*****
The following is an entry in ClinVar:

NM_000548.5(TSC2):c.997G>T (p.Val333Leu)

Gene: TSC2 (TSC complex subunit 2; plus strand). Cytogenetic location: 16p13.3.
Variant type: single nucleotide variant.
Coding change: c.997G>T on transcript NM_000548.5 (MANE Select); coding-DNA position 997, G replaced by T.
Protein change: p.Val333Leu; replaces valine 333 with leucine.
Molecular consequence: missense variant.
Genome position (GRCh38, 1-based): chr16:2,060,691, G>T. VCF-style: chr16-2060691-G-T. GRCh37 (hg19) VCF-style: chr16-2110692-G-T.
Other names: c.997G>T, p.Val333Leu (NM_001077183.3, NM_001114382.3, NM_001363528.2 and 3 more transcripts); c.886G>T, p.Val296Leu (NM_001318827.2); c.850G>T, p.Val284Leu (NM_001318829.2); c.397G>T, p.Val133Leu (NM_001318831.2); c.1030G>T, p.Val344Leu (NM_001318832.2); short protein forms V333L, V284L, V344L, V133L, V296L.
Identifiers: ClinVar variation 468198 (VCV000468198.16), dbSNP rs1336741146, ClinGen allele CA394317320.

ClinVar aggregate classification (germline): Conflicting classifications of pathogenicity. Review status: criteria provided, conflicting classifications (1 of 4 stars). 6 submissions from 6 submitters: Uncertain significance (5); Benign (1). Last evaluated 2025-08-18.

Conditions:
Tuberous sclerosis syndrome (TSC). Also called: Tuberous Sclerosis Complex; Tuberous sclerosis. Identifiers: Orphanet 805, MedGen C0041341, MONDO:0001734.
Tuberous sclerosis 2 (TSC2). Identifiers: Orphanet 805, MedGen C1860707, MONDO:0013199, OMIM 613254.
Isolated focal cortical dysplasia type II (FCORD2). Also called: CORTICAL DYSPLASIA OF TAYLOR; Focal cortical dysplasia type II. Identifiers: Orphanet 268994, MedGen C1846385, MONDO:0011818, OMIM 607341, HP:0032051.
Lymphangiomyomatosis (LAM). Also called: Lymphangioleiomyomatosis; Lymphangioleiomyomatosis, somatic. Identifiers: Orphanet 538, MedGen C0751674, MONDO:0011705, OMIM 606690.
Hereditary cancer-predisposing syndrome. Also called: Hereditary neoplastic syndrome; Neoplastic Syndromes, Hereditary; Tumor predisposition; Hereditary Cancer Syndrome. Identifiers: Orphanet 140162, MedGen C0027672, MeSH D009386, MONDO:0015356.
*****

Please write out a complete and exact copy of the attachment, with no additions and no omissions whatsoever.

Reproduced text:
The following is an entry in ClinVar:

NM_000548.5(TSC2):c.997G>T (p.Val333Leu)

Gene: TSC2 (TSC complex subunit 2; plus strand). Cytogenetic location: 16p13.3.
Variant type: single nucleotide variant.
Coding change: c.997G>T on transcript NM_000548.5 (MANE Select); coding-DNA position 997, G replaced by T.
Protein change: p.Val333Leu; replaces valine 333 with leucine.
Molecular consequence: missense variant.
Genome position (GRCh38, 1-based): chr16:2,060,691, G>T. VCF-style: chr16-2060691-G-T. GRCh37 (hg19) VCF-style: chr16-2110692-G-T.
Other names: c.997G>T, p.Val333Leu (NM_001077183.3, NM_001114382.3, NM_001363528.2 and 3 more transcripts); c.886G>T, p.Val296Leu (NM_001318827.2); c.850G>T, p.Val284Leu (NM_001318829.2); c.397G>T, p.Val133Leu (NM_001318831.2); c.1030G>T, p.Val344Leu (NM_001318832.2); short protein forms V333L, V284L, V344L, V133L, V296L.
Identifiers: ClinVar variation 468198 (VCV000468198.16), dbSNP rs1336741146, ClinGen allele CA394317320.

ClinVar aggregate classification (germline): Conflicting classifications of pathogenicity. Review status: criteria provided, conflicting classifications (1 of 4 stars). 6 submissions from 6 submitters: Uncertain significance (5); Benign (1). Last evaluated 2025-08-18.

Conditions:
Tuberous sclerosis syndrome (TSC). Also called: Tuberous Sclerosis Complex; Tuberous sclerosis. Identifiers: Orphanet 805, MedGen C0041341, MONDO:0001734.
Tuberous sclerosis 2 (TSC2). Identifiers: Orphanet 805, MedGen C1860707, MONDO:0013199, OMIM 613254.
Isolated focal cortical dysplasia type II (FCORD2). Also called: CORTICAL DYSPLASIA OF TAYLOR; Focal cortical dysplasia type II. Identifiers: Orphanet 268994, MedGen C1846385, MONDO:0011818, OMIM 607341, HP:0032051.
Lymphangiomyomatosis (LAM). Also called: Lymphangioleiomyomatosis; Lymphangioleiomyomatosis, somatic. Identifiers: Orphanet 538, MedGen C0751674, MONDO:0011705, OMIM 606690.
Hereditary cancer-predisposing syndrome. Also called: Hereditary neoplastic syndrome; Neoplastic Syndromes, Hereditary; Tumor predisposition; Hereditary Cancer Syndrome. Identifiers: Orphanet 140162, MedGen C0027672, MeSH D009386, MONDO:0015356.